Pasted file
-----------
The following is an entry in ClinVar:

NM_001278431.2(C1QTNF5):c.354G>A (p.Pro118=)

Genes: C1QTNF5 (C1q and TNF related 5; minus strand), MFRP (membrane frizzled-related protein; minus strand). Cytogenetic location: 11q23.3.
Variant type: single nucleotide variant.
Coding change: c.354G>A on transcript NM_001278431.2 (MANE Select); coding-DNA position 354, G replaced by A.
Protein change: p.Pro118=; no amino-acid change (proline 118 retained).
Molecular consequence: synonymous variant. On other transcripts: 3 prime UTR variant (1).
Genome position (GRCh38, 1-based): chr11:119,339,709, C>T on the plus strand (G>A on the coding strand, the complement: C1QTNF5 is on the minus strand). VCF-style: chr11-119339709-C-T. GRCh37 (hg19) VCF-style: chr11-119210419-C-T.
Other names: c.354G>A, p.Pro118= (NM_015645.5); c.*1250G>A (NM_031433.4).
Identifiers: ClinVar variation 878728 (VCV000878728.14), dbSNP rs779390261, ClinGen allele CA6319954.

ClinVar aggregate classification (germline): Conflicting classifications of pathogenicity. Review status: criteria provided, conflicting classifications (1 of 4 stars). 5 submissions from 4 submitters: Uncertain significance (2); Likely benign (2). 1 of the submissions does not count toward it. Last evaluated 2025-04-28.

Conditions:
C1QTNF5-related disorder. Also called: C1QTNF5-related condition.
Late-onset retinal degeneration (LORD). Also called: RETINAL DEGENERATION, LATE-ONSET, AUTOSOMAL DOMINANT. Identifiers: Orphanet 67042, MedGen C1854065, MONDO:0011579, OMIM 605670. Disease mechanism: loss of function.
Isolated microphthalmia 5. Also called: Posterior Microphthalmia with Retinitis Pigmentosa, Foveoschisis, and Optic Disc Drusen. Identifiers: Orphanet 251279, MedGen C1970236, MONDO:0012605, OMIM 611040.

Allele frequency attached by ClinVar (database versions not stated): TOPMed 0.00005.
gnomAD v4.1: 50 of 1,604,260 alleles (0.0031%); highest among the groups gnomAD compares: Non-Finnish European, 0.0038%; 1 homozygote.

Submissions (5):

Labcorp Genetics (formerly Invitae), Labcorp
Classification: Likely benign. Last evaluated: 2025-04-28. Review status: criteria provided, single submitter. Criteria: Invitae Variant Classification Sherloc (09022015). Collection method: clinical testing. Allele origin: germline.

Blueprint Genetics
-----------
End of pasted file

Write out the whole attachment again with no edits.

The following is an entry in ClinVar:

NM_001278431.2(C1QTNF5):c.354G>A (p.Pro118=)

Genes: C1QTNF5 (C1q and TNF related 5; minus strand), MFRP (membrane frizzled-related protein; minus strand). Cytogenetic location: 11q23.3.
Variant type: single nucleotide variant.
Coding change: c.354G>A on transcript NM_001278431.2 (MANE Select); coding-DNA position 354, G replaced by A.
Protein change: p.Pro118=; no amino-acid change (proline 118 retained).
Molecular consequence: synonymous variant. On other transcripts: 3 prime UTR variant (1).
Genome position (GRCh38, 1-based): chr11:119,339,709, C>T on the plus strand (G>A on the coding strand, the complement: C1QTNF5 is on the minus strand). VCF-style: chr11-119339709-C-T. GRCh37 (hg19) VCF-style: chr11-119210419-C-T.
Other names: c.354G>A, p.Pro118= (NM_015645.5); c.*1250G>A (NM_031433.4).
Identifiers: ClinVar variation 878728 (VCV000878728.14), dbSNP rs779390261, ClinGen allele CA6319954.

ClinVar aggregate classification (germline): Conflicting classifications of pathogenicity. Review status: criteria provided, conflicting classifications (1 of 4 stars). 5 submissions from 4 submitters: Uncertain significance (2); Likely benign (2). 1 of the submissions does not count toward it. Last evaluated 2025-04-28.

Conditions:
C1QTNF5-related disorder. Also called: C1QTNF5-related condition.
Late-onset retinal degeneration (LORD). Also called: RETINAL DEGENERATION, LATE-ONSET, AUTOSOMAL DOMINANT. Identifiers: Orphanet 67042, MedGen C1854065, MONDO:0011579, OMIM 605670. Disease mechanism: loss of function.
Isolated microphthalmia 5. Also called: Posterior Microphthalmia with Retinitis Pigmentosa, Foveoschisis, and Optic Disc Drusen. Identifiers: Orphanet 251279, MedGen C1970236, MONDO:0012605, OMIM 611040.

Allele frequency attached by ClinVar (database versions not stated): TOPMed 0.00005.
gnomAD v4.1: 50 of 1,604,260 alleles (0.0031%); highest among the groups gnomAD compares: Non-Finnish European, 0.0038%; 1 homozygote.

Submissions (5):

Labcorp Genetics (formerly Invitae), Labcorp
Classification: Likely benign. Last evaluated: 2025-04-28. Review status: criteria provided, single submitter. Criteria: Invitae Variant Classification Sherloc (09022015). Collection method: clinical testing. Allele origin: germline.

Blueprint Genetics